California extends CARB diesel requirements to locomotive and marine engines
19 November 2004
The California Air Resources Board (ARB) amended yesterday California diesel fuel regulations by extending the applicability of CARB diesel to intrastate railroad locomotives and marine engines effective January 2007. Within the South Coast Air Quality Management District (Southern California including Los Angeles), CARB diesel must be sold for marine engines effective January 2006.
Since sulfur in CARB diesel is limited to 15 ppm from June 2006, ultra-low sulfur diesel (ULSD) will be mandatory for locomotive and marine engines in California from 2007, years ahead of federal requirements. The US Environmental Protection Agency (EPA) regulated ULSD for locomotive and marine engines effective June 2012.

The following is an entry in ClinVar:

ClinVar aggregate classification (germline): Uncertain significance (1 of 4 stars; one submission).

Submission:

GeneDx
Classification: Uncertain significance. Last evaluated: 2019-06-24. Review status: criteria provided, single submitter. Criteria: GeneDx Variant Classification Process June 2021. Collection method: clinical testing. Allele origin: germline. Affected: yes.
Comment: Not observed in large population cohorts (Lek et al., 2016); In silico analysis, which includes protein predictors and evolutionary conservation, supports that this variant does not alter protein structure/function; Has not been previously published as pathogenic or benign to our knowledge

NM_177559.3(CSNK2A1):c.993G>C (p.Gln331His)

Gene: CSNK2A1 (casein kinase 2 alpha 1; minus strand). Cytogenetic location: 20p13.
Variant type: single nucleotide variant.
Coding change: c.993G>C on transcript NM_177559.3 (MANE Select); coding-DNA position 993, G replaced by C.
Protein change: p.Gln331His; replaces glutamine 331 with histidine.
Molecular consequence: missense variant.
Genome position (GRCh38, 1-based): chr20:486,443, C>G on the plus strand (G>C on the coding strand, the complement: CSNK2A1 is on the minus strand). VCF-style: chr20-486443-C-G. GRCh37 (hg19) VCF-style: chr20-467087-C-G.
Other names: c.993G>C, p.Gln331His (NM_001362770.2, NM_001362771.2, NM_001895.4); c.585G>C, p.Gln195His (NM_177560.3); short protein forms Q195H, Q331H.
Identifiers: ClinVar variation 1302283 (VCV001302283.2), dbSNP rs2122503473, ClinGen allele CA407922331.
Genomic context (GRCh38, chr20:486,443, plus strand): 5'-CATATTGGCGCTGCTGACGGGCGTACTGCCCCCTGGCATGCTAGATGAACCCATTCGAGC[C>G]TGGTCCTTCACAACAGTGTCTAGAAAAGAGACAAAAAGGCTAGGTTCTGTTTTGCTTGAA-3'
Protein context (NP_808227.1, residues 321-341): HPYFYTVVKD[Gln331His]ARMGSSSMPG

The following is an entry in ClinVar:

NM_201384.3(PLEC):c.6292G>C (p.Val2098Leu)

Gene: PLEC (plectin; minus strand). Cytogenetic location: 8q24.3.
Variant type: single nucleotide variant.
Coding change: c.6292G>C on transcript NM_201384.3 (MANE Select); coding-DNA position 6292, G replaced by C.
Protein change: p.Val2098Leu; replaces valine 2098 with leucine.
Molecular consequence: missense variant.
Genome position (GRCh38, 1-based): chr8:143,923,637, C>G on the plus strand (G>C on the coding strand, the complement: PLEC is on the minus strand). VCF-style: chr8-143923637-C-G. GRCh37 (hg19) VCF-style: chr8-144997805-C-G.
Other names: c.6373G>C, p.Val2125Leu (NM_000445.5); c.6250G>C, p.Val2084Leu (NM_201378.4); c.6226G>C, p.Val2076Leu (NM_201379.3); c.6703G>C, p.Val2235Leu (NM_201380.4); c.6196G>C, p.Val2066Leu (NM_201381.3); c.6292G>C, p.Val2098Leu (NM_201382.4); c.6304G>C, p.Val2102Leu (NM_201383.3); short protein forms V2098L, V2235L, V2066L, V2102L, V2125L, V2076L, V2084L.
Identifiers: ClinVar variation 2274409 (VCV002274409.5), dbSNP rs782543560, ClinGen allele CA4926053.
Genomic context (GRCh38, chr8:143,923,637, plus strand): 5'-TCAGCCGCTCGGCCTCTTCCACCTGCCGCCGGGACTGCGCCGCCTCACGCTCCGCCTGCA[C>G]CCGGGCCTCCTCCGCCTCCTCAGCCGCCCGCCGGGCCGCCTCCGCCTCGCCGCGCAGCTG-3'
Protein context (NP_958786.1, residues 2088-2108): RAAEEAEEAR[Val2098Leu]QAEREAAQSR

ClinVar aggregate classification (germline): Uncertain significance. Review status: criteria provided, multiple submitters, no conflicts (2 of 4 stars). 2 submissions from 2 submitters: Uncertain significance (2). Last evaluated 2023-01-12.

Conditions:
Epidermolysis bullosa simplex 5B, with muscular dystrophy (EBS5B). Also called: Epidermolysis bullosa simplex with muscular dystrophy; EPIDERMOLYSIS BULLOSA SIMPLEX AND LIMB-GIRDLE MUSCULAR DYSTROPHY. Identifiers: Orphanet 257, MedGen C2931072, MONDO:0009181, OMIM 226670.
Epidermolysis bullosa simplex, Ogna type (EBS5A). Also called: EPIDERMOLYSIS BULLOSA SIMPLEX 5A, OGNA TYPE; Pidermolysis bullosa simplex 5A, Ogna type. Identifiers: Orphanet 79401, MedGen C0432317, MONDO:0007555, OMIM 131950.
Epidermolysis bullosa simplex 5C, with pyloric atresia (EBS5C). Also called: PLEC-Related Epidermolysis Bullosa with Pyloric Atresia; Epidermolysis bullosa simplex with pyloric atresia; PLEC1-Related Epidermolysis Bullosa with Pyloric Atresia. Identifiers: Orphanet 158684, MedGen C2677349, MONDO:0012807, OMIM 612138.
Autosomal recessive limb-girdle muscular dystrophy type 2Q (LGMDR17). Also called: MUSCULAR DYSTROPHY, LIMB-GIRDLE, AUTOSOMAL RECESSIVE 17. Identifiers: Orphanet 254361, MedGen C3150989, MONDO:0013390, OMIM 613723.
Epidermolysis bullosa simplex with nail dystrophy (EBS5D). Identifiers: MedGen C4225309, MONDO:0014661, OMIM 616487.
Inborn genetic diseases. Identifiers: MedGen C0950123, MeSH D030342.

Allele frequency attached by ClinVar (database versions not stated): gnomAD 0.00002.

Since California has no authority to regulate interstate commerce, the new CARB diesel requirements apply only to locomotives or marine engines operating within California. Intrastate locomotives are defined as those that spend at least 90% of their time in California.
California introduced more stringent diesel fuel standards, which differed from federal specifications, in 1993. The fuel, known as the “CARB diesel”, had the same sulfur cap as federal highway diesel, but a more stringent 10% aromatics limit. At the time of its introduction, CARB diesel was mandatory for both on- and off-road vehicles with the exception of stationary engines, locomotives, and marine vessels.
The new fuel requirements were supported by most stakeholders, including fuel refiners, railroads and environmental organizations.
Source: ARB (diesel fuel page)